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Sustainable investment can deliver solid returns over time
WITH the rise of conscious living, more people around the world are more mindful of what they leave behind. Much of the discussion has focused on moderating consumption and lifestyle such as driving less to cut down on carbon emissions, eating less meat for animal welfare and the climate, or even boycotting musicians whose actions are not aligned with such principles.
However, most people tend to overlook the area where we can potentially have the biggest impact on the world - our investments. Our savings give us a strong voice and unique opportunity to influence and deliver real impact in the world that we live in. For example, a research report has shown that for the period of a lifetime, it is 27 times more effective for sustainability efforts if a person invests his savings and pensions in sustainable investments, compared to switching to eating meat once per week or saving on an international flight once a year.
This shows that putting individuals' investments and savings to work offers a great opportunity to influence society, environment and climate.
As Singapore investors sharpen their acumen and become more adept at making responsible and rational investments, we believe that there is an opportunity for the everyday investor to take more ownership for where they put their money.
According to a global survey by Natixis Global Asset Management (Natixis), about three in four (or 73 per cent) of Singaporean investors think of investing in companies with positive social impact. The survey noted that 75 per cent of Singapore investors also consider investing in companies with good environmental records, higher than the global 72 per cent.
Around 79 per cent think that investing should reflect their personal values, but only 39 per cent say that index funds contain the companies that contain these. With tools available in the market today like SaxoInvestor, which is designed for the everyday investor, everyone can make a conscious effort to select funds or companies that match one's beliefs while ensuring returns at the same time.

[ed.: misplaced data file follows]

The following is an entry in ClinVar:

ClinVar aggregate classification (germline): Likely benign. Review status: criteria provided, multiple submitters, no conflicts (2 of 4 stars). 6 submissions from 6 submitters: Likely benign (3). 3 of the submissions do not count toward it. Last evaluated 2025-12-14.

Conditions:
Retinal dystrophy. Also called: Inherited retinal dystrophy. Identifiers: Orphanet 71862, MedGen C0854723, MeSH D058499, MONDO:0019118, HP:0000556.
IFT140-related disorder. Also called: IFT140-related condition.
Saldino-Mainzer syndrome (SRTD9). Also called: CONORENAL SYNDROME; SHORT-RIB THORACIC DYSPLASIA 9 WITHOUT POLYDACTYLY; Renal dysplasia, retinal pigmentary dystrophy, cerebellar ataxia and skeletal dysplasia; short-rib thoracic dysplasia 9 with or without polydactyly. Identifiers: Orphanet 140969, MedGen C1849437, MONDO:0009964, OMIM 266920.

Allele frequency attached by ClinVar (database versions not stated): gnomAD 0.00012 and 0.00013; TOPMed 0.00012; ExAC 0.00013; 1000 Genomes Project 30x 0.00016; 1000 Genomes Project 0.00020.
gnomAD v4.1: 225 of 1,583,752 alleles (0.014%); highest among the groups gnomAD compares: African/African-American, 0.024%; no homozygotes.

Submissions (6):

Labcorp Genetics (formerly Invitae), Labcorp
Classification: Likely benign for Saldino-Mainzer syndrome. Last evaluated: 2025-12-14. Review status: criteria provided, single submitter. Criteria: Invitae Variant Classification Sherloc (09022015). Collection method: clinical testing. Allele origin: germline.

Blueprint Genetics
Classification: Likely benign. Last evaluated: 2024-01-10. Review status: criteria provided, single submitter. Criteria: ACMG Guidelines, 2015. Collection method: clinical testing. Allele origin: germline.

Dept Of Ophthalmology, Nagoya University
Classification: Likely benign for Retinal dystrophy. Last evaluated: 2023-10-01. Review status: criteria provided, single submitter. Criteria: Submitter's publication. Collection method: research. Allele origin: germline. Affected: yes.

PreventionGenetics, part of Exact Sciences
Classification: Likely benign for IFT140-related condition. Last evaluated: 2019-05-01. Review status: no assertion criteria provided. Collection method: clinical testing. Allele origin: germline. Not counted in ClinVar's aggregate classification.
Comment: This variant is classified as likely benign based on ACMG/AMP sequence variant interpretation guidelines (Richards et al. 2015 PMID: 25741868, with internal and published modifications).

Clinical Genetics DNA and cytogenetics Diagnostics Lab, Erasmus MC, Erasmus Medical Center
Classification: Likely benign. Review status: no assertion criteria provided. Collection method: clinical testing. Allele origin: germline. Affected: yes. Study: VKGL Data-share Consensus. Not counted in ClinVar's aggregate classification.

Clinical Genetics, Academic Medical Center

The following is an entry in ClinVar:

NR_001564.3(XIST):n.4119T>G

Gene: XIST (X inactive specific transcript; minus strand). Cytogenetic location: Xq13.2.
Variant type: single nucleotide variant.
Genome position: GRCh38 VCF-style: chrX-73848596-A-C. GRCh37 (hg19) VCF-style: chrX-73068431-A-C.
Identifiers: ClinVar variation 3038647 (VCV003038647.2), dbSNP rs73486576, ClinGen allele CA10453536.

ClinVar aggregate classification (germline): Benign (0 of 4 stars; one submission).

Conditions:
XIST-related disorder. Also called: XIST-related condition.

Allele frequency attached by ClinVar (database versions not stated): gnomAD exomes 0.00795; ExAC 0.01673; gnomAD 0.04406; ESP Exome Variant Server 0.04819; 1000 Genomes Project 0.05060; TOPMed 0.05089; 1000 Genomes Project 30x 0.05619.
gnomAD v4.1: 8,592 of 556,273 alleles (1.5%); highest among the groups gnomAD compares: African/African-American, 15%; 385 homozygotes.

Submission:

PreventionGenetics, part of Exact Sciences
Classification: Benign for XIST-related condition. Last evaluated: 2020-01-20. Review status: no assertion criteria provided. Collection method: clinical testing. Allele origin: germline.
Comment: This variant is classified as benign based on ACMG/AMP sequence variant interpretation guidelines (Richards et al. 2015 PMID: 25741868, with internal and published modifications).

Meanwhile, a survey last year found that one in two millennials in Singapore have not yet started saving for the future, showing the lack of knowledge around the enormous power they have to make a real difference with their funds yet are generally lacking in investment knowledge. Young people could be put off by the perception that it is very expensive to have a bank make investment decisions on their behalf. With new technology, it is now easier and cheaper to invest your savings in precisely the areas and agendas that you want. When we invest in companies through equities and bonds, we help the individual companies with capital for their daily operations and development, and we therefore contribute to promoting their vision and strategy. A share in a company that works with renewable energy is more than just an opportunity to achieve a return on your investments - it is an ownership of the entire company and can, for example, help combat climate change.
The same dynamics apply if we buy a mutual fund or exchange-traded fund (ETF) that invests in a number of different companies based on certain rules and principles. These can be thematic funds focusing on companies that promote women in leadership, education, clean drinking water or less plastic consumption.
NOT A ZERO SUM GAME
Notably, the survey found that majority of investors in Singapore (68 per cent) also think that they have to sacrifice some return potential so that their investments match their personal beliefs.
That need not be the case. Studies have shown that sustainable and responsible investments can deliver solid returns over time. Indeed, sustainable funds, for example, are not only philanthropic or impact-driven, they can be real drivers of profits.
The financial sector has a great responsibility in enabling everyone to seize the opportunities to influence and change the world using their savings and pensions. It is a key task for the financial sector to change the perception towards savings and investments by providing customers with better investment tools, more relevant information and services and, of course, lower prices.
Once these are in place, it does not have to be cumbersome and unnecessarily time-consuming for investors to calibrate their savings to match their own values to a greater extent - and not just the preselected investments that the bank has picked for you.
Investment decisions are some of the most important decisions that we make, and therefore, should not be limited only to a small group to access the best tools and abilities to seize the opportunities.
Today, brokerages are working to make investments more accessible, create more transparency and lower costs. The next step is to focus even more on providing relevant information and tools for the consumers so that everyone is best equipped to manage their investments and financial destiny.
- The writer is ceo and founder, Saxo Bank